Olympic Golf: How did it do?

Golf made its return to the Olympics for the first time in over 100 years. So how did it do?

The sport entered the Olympics under an umbrella of controversy and criticism. The city of Rio de Janeiro was under fire for building a golf course on a nature preserve. The biggest pros were dropping out of contention like flies, citing Zika virus as their reasons, but giving off the impression of a general lack of interest and support.

Now, it looks like those who dropped out of the Olympics are the ones who truly missed out. Every golfer who medaled now has something that none of their fellow competitors have.

USA bronze medal winner Matt Kuchar repeatedly said that he has never been so proud to come in third place, nor has he ever received so many congratulations for it.

For the women’s game, Shanshan Feng of China medaled bronze for her country, which has been eradicating golf courses. Players like Aditi Ashok made India start talking about women's golf. So for those who care about growing the game, the Olympics mattered.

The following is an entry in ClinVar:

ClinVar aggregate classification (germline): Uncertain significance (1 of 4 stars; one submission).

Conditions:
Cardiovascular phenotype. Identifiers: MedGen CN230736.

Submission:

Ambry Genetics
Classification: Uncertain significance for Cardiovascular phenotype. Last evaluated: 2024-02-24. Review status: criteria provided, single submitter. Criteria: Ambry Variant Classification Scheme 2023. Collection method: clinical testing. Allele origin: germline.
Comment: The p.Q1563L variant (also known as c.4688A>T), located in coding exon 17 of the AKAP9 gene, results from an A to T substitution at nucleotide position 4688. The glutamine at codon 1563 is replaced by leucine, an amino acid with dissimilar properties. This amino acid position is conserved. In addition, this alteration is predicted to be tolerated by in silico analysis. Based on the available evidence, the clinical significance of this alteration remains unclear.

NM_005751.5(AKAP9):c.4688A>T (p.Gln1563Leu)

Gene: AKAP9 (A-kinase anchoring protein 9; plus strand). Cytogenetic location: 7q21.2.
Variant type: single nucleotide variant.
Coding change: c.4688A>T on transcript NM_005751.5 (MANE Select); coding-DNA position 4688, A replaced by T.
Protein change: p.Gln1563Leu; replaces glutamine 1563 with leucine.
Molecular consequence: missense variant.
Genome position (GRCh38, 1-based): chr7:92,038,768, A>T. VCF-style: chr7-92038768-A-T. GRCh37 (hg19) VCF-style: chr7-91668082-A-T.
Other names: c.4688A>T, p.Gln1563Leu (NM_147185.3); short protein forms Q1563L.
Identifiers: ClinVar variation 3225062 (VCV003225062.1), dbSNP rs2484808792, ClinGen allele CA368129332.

The course itself received much praise and proved to be a worthy place to hold such competition. You can view a 3D flyover preview of the whole course here.

Inbee Park of South Korea secured herself the gold medal by five strokes, but the men's competition was as good entertainment as golf could provide. Justin Rose (Great Britain) and Henrik Stenson (Sweden) traded shots all day in front of a sold out crowd, ending with a tight finish with Rose claiming the gold. The joy felt between the three of them, and the three women, is more joy than you see at the end of any other major golf tournament with one trophy winner.

Golf was a resounding success in the Olympics, and if it succeeded in Rio, it can succeed anywhere. We hope to see it make its return in Tokyo.